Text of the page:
From the two districts sampled above, Massachusetts District 7 and Arizona District 8, we can see clearly that the former, a Democratic district has a greater degree of racial diversity compared with the latter. In the former whites make up only 49.45% of the population compared with the latter’s 82.82%, a difference of 33.37%. Asians also make up around 3 times the percentage of total population in the Massachusetts district, compared to that of the Arizona district. The percentage of persons of other races is also higher in the Democratic district compared with that of the Republican. As discussed in the previous article, this relationship is not to be viewed of as directly causal. Whites do not universally vote for Republicans as the causal interpretation might suggest, rather those whites who live in more rural, less diverse parts of the country tend to. As the reader will see below, race along with many of the other high importance factors stated above are largely surrogates for population density.
As of the 2016 congressional race, Massachusetts District 7 ranked the 17th highest in population density, with Arizona District 8 lower, in the 130th place.
Place of Birth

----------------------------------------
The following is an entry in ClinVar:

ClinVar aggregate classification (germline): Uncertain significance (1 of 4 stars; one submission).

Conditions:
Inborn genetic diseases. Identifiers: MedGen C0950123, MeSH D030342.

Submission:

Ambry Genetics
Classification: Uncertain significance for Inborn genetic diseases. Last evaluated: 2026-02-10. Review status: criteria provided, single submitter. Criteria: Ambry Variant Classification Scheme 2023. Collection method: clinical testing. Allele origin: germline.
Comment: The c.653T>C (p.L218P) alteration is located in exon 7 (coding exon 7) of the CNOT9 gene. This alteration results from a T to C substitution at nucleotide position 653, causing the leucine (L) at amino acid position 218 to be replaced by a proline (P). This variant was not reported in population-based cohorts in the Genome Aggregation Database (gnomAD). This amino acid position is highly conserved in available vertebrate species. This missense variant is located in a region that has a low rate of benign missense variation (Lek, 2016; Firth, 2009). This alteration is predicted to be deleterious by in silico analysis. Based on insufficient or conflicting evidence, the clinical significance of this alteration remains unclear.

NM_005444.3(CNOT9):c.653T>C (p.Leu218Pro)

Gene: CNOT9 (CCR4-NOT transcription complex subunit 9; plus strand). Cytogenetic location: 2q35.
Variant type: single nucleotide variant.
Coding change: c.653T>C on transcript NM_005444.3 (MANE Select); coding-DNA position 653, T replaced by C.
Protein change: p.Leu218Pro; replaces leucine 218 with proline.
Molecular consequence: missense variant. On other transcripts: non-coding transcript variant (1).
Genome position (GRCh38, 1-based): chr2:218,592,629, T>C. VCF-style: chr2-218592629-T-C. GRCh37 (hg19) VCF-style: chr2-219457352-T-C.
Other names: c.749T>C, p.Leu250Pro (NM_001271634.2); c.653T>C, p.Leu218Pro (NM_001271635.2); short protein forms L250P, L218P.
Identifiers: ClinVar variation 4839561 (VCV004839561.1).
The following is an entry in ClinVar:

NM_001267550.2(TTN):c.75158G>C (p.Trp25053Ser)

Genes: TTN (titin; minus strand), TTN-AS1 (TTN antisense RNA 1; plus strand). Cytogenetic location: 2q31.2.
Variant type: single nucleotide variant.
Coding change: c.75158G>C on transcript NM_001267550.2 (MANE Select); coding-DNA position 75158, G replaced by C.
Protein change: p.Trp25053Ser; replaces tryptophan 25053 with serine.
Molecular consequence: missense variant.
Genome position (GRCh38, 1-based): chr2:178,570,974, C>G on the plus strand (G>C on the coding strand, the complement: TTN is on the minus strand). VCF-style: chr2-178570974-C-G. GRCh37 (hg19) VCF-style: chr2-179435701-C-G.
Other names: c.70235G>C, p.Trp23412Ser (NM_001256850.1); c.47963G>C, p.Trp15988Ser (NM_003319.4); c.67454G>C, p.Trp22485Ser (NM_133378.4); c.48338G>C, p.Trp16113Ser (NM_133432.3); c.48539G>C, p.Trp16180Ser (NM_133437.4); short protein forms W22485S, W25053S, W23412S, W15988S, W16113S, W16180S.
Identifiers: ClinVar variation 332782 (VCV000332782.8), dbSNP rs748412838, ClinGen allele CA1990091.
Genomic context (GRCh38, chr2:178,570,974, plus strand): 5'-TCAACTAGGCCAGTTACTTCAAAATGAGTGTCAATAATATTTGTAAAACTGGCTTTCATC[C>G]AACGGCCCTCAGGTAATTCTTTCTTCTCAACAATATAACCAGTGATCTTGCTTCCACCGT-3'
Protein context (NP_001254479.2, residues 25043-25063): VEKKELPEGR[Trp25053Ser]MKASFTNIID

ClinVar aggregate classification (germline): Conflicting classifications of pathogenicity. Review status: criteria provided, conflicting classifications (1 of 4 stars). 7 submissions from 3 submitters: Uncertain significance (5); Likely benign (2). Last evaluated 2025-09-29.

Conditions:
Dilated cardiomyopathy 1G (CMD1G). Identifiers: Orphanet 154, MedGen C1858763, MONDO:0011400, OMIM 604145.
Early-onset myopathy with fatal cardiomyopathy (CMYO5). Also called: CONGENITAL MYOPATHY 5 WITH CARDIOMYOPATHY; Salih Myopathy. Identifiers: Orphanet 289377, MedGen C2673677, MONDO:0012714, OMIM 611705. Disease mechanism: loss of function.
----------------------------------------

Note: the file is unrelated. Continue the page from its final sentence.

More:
Continuing our analysis with two different sampled districts, Washington District 6, a Democratic district, and Alabama District 3, a Republican district, we find that a higher ratio of foreign-born citizens to natural-born citizens seems to be indicative that a given voting district with vote Democrat. The vast majority of Americans nationwide are born with citizenship rather than are born non-citizens and later naturalized. According to the Census Bureau’s American Community Survery, in 2014, the total population of the United States was estimated at 314 million people. 87% were natural-born citizens, compared to only 6% naturalized citizens, with the remaining 7% being non-citizens.2 Given this fact, the magnitude of difference between the ratio of two voting districts’ foreign-born populations is typically in the single digits or lower. This is the case here where the difference between the ratios of foreign-born citizens to the total between the Washington district and the Alabama is only 3.17%. This small magnitude of difference, on the micro-level can translate into a large difference in the political balance of a state on the macro-level. For instance, there may not be a double-digit difference when comparing most individual voting districts with regard to their ratio of foreign-born to natural-born citizens, but at the state level, these small differences add up. According to the above-mentioned source, California, an overwhelmingly Democratic state, has a population of 27% naturalized citizens compared to Republican West Virginia’s 1.5%. Given that a great number of immigrants come from overseas or Latin America, with the former settling primarily in coastal, urban areas, these differences present further evidence for the population density hypothesis. By extension the difference in policy preferences between folks who live in urban versus rural and suburban areas translate into the differences in party affiliation we find between the above-sampled districts, and between Los Angeles and Charleston.